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Alberta had worst 3rd quarter since 2016 for physician registrations

The province saw a year-over-year increase of only 0.13%. In 2016, it was 3.35%

The College of Physicians and Surgeons of Alberta recently released their 3rd quarter Physician Resources in Alberta update for 2021.

According to the College of Physicians and Surgeons of Alberta, there were 11,167 registered physicians at the end of September 2021. That’s a net increase of 240 over the previous quarter and a net increase of 15 over the same period in 2020.

Of the 18 communities listed in their report, all but 4 saw a net increase of registered physicians over the last quarter. Unsurprisingly, Calgary and Edmonton had the largest net increase, at 78 and 99 respectively. Nowhere else had increases larger than 6.

That quarterly net increase of 240 was a result of 286 new regiatrations and 46 cancellations:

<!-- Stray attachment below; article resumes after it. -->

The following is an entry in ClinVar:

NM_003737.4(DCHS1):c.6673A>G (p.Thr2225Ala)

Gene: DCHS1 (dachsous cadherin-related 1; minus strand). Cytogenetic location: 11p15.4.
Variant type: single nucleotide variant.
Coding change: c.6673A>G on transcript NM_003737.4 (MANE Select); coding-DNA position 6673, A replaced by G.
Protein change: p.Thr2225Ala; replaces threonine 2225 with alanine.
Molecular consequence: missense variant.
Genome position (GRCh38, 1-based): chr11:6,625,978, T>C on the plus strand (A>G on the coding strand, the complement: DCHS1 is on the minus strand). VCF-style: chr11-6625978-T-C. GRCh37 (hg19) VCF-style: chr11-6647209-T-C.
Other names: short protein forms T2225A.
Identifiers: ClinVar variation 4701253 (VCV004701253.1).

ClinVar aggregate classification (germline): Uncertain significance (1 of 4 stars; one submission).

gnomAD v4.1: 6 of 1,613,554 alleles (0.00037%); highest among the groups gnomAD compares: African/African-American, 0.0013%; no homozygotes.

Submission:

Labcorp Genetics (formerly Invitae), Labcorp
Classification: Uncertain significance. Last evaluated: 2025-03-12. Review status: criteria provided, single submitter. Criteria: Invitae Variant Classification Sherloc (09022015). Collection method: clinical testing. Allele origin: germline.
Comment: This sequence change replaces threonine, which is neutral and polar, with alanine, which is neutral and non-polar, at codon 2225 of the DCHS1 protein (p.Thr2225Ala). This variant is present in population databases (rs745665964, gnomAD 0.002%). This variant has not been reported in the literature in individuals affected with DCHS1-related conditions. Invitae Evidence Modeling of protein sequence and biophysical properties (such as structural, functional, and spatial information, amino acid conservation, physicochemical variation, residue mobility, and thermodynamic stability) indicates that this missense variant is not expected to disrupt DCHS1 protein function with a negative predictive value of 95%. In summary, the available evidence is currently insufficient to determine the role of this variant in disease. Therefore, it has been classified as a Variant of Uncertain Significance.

New

  • 268 new registrations
  • 36 restored registrations
  • 31 returning to Alberta
  • 6 who came out of retirement

Cancelled

  • 20 left Alberta
  • 3 erased their own registrations
  • 5 were removed
  • 1 died
  • 17 retired

Of the new registrations, 6 were for physicians returned to Alberta and 146 who were trained outside of Alberta. When we compare that with the 20 who left Alberta, we get a net migration of 132 physicians into the province. Remember, that is for registrations. Theoretically, a doctor could leave Alberta but maintain their registration in the province.

The numbers reflect the physicians who maintained an active licence within the applicable quarter; it cannot be interpreted as those who are actively practising. . . . These counts do not necessarily reflect physicians’ functional area of practice, or even if they have an active clinical practice.

“Methodology”. Physician Resources in Alberta Quarterly Update: Oct 01, 2020 to Dec 30, 2020, pp. 1,3.

Let’s look at the registration numbers over the last 5 years or so (I couldn’t find any CPSA data beyond 2016):